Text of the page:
Thursday, June 04, 2020

May 2020: 16 Year old Milestones

Kate, Ryland & Parker:

Lest we forget what a historic month May 2020 turned out to be--for you personally and in our nation...

At the first of the month, pandemic restrictions were lifted in Georgia and we took a 36 hour trip to the beach. It turns out sand in our toes was grounding. The sun on our skin was therapeutic. A change of scenery was a glorious gift to our mental health.

We returned home for a final week of online school. Ninth grade is officially complete!

A week later you all became gainfully employed with your first jobs--K & R lifeguarding and P at a favorite local deli. You filled out your first tax forms and rose to the occasion of adult activities like drug screens, orientations, and negotiating work schedules.



On the 26th we celebrated your 16th birthday in a back-to-basics driveby/stop by front yard gathering with friends. Watching all of you interact was a reminder of how important social interaction is--never forget the gift of community and friendship!

Kate and Ryland each passed their driver's test--another non-traditional affair as Covid regulations prohibited the examiner from riding in the car. Instead, she watched with her clipboard as your Dad and I rode in silence (under threat of penalty) if we spoke. This proved harder for one of us than the other. ;-)


Parker, you wisely chose to let the first wave of new drivers pass as you take your time with your training and grow in your confidence. Having your own fleet of chauffeur's seems to be just fine by you! You also colored your hair in an evolving attempt to find your style. Your unapologetic individuality is a joy to behold.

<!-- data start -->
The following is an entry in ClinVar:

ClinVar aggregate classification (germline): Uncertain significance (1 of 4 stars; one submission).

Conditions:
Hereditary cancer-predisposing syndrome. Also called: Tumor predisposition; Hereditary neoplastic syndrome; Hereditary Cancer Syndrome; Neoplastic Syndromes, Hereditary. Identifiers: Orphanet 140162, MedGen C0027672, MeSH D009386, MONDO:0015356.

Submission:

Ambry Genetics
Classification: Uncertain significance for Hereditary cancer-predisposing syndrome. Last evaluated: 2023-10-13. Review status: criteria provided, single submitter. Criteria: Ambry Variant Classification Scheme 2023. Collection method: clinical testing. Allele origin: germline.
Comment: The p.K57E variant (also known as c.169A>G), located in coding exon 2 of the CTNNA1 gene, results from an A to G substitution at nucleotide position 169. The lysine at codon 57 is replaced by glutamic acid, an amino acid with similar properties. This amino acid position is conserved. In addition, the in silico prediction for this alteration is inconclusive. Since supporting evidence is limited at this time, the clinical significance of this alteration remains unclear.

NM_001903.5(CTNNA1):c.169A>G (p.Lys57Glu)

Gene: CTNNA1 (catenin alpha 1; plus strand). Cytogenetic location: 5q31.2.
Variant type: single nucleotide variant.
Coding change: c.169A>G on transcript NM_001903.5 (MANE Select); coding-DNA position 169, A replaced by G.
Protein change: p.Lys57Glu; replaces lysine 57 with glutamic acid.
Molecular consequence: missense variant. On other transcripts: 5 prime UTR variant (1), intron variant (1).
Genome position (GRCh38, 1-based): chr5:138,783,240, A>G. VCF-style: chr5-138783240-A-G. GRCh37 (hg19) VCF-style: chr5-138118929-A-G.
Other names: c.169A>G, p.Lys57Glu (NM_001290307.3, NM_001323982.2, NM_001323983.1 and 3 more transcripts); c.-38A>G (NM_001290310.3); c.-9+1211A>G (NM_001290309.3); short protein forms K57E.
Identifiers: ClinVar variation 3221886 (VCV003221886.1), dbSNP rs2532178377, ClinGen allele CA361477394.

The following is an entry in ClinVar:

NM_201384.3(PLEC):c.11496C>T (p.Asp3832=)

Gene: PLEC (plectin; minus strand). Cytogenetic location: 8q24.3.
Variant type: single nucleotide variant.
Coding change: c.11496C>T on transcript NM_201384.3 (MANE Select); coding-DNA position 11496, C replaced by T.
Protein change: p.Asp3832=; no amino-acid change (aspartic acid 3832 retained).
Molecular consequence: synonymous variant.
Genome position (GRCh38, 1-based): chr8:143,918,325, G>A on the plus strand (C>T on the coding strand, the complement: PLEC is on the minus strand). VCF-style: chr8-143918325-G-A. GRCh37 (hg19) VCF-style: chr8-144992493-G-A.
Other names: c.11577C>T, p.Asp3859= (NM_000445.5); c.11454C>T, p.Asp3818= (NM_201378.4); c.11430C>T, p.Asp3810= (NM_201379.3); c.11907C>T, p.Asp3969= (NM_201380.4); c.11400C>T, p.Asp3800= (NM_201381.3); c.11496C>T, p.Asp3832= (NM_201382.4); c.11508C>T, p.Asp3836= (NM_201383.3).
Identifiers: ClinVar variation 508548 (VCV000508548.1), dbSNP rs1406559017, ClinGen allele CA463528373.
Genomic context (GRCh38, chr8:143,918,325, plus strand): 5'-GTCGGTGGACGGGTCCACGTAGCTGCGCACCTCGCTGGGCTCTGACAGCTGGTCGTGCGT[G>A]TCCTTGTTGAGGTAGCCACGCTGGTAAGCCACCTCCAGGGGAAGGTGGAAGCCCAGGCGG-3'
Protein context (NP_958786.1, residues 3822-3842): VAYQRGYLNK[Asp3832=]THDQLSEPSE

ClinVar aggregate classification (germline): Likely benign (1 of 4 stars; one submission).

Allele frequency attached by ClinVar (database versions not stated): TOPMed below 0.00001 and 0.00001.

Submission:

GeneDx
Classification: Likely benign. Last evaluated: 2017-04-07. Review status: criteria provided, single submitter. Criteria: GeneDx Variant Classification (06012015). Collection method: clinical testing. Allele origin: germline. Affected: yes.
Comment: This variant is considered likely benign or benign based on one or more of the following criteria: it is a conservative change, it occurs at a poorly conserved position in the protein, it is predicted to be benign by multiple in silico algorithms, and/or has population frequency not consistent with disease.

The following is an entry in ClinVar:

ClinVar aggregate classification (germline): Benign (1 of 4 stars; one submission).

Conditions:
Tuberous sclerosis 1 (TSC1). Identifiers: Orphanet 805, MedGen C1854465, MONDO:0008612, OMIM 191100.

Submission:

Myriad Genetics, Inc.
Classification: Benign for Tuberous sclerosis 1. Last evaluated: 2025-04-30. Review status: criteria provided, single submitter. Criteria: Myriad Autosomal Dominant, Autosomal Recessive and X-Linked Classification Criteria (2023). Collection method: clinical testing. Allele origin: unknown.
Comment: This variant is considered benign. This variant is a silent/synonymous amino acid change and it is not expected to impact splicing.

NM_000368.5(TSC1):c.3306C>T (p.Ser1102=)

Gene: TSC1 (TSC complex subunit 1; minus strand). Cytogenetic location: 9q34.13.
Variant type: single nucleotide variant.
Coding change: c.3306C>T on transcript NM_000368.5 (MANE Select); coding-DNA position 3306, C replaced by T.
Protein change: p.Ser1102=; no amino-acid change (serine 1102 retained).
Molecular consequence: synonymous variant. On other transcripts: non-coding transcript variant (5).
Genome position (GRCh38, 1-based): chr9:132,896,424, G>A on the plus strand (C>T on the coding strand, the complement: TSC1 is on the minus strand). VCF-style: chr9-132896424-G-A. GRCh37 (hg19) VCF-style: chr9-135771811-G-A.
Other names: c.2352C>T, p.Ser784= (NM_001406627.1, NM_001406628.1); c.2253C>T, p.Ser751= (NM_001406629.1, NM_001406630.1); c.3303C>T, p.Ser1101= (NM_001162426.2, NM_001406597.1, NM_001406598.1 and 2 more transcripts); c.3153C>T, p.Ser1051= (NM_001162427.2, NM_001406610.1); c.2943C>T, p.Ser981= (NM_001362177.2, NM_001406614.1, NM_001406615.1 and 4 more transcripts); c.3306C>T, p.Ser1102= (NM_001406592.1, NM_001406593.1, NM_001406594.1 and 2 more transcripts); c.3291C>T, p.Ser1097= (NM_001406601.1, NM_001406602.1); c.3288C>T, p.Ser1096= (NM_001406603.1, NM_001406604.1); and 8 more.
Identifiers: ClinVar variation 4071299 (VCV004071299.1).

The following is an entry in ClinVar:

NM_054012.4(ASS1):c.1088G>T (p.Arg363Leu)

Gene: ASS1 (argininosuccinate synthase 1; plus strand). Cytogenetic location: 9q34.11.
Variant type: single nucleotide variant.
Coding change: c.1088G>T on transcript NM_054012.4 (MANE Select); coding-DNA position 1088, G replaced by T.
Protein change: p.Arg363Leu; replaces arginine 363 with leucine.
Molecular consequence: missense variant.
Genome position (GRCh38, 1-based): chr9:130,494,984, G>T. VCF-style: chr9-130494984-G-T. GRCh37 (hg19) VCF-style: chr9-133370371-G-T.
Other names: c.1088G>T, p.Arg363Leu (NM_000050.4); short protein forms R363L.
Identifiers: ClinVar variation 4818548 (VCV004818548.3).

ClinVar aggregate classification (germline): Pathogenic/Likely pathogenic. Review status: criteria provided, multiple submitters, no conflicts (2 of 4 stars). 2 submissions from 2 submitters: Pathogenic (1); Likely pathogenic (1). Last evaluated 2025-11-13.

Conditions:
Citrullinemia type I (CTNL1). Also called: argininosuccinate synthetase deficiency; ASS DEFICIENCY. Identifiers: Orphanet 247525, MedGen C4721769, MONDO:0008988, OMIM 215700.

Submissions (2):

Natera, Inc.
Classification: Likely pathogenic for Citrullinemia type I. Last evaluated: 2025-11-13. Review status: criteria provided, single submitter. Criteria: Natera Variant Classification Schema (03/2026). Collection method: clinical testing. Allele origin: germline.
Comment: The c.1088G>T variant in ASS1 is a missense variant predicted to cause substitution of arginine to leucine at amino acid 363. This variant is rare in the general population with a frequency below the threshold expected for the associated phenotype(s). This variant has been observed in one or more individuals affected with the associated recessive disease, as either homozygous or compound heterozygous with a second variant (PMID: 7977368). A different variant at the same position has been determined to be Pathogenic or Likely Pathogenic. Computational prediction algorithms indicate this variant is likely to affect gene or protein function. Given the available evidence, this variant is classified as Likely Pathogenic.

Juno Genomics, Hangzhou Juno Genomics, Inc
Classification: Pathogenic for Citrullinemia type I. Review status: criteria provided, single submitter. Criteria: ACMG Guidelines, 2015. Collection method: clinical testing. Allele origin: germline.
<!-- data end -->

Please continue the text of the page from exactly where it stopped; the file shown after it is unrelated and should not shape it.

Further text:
I didn't mention the first date and new crush that emerged from this month for two of you...and what an absolute handful our pandemic pup has been. Suffice it to say, there are a lot of milestones to note in this house!

It is now the first week of June and even without camp this Summer is proving itself to be one of tremendous growth. Physically,  all three of you are over 5 feet. (5 ft K, 5'4" P, and 5'9" R) Spiritually, you each are investing in your personal relationships with the Lord and your church family. Civically, you are learning how to work hard and contribute at home and in the world.

The racial unrest in our country has led to deep and important conversations about the multi-layered complexities of race in this country and how we can serve as allies. There are no easy answers--but I am so proud of your willingness to consider the questions.

We have spoken of the importance of lament, leadership, compassion, and authentic love of neighbor.

And that was May.

This has been a month I've wondered about since I knew I was carrying triplets--three 16 years olds!! But I can honestly say, as with most things, the anticipation was far more emotional than the actual season. Perhaps it is because there have been SO MANY firsts, I haven't been riding the waves.  Instead, I feel buoyant with hope and joy.

While I know the Covid crisis has been devastating for countless people, the time at home before you emerged into the world this Summer was truly formative.